Peter Fraser was a leading member of the committee which organised Australia’s first art exhibition and living opposite Aldridge Lodge, a close personal and artistic relationship developed with Mary Morton Allport.
American Ambassador John Pearson Rowe was the owner by 1860, it passed to Sir William Lambert Dobson, Premier of Tasmania by ? turn it went to his son Henry by 1879. (Ed: Sir William Lambert Dobson was a Chief Justice of Tasmania and Leader of the Opposition at one stage. His half-brother Henry Dobson was Premier of Tasmania 1892-1894 and bought 1 Elboden Street 1873/74).
Retained in the Dobson family until October 1913 when it was sold to Tasmanian poet Miss Helen Power. According to her publisher Clive Sansom, in the introduction to her collected works “A Lute With Three Strings”, he writes “Miss Power was a remarkable person who expressed all with her strength and integrity”.
From the National Estate Data Base: “Manilla is significant for its association with Tasmanian poet Helen Power who wrote many poems while living there from 1902 to 1952, Power won several “Bulletin” awards and her works were published in a number of Australian anthologies. Power’s poetry is significant for expressing female experience in early 20th century Tasmania and important in the evolution of women’s literature in Tasmania”.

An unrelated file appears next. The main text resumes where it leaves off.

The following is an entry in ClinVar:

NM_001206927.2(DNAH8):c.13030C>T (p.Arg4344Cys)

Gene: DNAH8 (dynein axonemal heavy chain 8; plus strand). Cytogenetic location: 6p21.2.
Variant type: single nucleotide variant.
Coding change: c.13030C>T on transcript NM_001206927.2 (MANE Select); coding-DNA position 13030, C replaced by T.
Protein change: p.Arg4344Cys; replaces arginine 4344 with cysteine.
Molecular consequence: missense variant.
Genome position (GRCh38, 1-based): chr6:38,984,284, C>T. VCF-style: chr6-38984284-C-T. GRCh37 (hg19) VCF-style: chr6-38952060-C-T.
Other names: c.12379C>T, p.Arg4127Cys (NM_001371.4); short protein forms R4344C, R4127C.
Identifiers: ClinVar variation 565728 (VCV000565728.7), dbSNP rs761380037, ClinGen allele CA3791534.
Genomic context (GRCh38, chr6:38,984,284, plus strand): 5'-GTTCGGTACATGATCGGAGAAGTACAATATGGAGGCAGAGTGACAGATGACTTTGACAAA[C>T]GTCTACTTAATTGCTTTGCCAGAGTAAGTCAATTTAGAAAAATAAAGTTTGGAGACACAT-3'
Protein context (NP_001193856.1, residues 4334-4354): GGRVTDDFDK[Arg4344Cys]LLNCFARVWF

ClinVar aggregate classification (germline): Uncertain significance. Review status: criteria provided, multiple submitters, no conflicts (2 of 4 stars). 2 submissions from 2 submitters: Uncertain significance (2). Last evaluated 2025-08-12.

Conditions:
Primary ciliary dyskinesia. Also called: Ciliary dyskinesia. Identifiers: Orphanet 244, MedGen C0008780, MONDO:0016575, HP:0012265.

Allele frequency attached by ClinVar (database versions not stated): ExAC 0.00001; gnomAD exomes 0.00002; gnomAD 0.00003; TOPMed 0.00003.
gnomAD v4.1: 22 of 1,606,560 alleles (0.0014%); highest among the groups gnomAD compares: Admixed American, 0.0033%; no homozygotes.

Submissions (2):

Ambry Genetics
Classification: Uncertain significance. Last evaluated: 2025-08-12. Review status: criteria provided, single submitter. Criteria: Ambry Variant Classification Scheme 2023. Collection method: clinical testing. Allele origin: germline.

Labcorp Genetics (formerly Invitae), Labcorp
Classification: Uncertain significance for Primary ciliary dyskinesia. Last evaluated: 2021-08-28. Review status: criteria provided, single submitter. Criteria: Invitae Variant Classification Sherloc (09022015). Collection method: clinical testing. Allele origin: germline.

During Miss Power’s tenure the house was converted to flats. The internal stairway being closed, an external bathroom added to the Victorian addition upstairs and a bedroom converted to a kitchen.
In the 1970’s the house underwent further change with the then fashionable radiata pine, textured plaster, open plan with aluminium windows and skylight treatment. It was in this condition, as cheap student accomodation when it came into our hands.
B. Physical Condition: The challenge was to identify the evolution of the house.
1. Original Georgian
The five bay ashlar residence faces North East, the front steps descend into what is now a back garden and is flanked by an enormous Norfolk Island pine. There is a departure from the standard four-room-with-hallway configuration in that the stairway turns 90 degrees twice, to access the upstairs attic rooms.
There is an obvious diminution in the quality and quantity of mainly cedar joinery the further from the front door one ventures. The bulk of the cedar was painted over the original Japanning, one room retaining its original internal cedar shutters.